Monday, February 18, 2013 (Last Updated: 02/19/2013)
Nathalie C. Zeitouni, M.D.C.M., from the Roswell Park Cancer Institute in Buffalo, N.Y., and colleagues reviewed the clinical experience of ALA-PDT use in 14 Caucasian patients: nine men and five women, ages 18 to 80 years, with a total of 51 superficial and 73 nodular basal cell carcinomas (BCCs) and three Bowen's disease lesions. Each lesion received ALA for approximately four hours, receiving an initial irradiance of 30 to 50 mW/cm² for 20 J/cm², followed by 150 mW/cm², for a total fluence of 200 to 300 J/cm². A visual analog scale (VAS) was used to assess pain. At six to 12 months, clinical outcome was determined.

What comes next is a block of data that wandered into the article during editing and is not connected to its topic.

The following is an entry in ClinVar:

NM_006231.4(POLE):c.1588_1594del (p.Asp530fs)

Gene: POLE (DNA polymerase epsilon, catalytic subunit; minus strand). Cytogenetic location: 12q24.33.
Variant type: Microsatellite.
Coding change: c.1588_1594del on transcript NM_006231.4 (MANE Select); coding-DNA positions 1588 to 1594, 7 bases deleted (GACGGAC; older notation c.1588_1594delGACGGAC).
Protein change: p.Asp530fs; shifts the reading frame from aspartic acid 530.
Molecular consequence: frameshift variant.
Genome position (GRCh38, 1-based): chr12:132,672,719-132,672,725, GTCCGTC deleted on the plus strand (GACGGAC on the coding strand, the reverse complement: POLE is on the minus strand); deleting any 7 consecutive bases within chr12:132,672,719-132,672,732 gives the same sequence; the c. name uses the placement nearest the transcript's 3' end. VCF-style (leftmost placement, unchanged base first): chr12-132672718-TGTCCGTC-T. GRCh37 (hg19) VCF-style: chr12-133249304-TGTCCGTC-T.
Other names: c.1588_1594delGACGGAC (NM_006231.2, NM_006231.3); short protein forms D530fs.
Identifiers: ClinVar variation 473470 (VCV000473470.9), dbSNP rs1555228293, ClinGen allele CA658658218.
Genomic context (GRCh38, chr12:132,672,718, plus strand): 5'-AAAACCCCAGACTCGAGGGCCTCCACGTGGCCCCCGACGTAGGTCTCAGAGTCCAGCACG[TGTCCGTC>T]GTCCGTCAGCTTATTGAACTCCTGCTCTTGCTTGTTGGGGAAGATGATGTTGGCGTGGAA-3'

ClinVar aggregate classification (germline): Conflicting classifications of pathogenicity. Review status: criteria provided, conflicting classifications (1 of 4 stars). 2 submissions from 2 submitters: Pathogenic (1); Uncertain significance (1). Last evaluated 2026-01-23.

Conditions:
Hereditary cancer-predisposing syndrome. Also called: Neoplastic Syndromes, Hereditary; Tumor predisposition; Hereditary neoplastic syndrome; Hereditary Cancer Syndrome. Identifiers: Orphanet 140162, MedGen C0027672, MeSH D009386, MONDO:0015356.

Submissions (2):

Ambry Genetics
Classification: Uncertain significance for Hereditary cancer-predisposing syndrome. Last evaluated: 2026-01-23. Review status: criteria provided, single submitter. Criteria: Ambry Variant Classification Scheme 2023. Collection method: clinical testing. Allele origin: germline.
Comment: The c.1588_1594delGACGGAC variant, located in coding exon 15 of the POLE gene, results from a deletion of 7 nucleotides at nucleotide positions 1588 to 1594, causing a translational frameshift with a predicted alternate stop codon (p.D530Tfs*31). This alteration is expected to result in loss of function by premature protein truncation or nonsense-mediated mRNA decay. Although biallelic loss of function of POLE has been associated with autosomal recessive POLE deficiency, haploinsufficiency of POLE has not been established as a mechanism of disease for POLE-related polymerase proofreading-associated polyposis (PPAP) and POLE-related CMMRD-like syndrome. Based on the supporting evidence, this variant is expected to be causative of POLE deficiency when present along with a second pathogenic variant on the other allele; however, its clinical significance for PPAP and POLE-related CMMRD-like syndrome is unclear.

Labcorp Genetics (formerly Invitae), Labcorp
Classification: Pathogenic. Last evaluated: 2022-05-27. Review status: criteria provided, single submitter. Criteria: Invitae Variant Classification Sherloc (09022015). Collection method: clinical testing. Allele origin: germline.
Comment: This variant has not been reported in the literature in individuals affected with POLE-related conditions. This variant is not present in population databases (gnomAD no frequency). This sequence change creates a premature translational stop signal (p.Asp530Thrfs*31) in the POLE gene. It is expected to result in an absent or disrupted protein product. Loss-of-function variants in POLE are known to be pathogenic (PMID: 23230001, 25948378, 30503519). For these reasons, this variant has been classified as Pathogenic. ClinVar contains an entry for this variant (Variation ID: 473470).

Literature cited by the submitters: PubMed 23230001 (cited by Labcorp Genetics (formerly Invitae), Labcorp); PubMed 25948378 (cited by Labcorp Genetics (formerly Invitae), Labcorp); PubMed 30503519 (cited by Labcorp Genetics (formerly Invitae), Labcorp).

The researchers found that for both irradiances the median VAS scores were 1.0. Xylocaine (1 percent) was required for pain control in five of 127 lesions. Lesion location strongly influenced pain, while lesion type, number, and size did not. Of the BCCs, 84.1 percent achieved complete responses, which compared favorably with reported results for single ALA-PDT treatments. A complete response was also seen in two of three Bowen's disease lesions and in 37 percent of nodular BCCs, which were also within the range of reported outcomes.
"In conclusion, we have validated a simple approach to minimize the pain experienced by patients undergoing topical ALA-PDT for cutaneous cancers," the authors write. "We conclude that the protocol offers significant benefit to patients."
Hematology & Oncology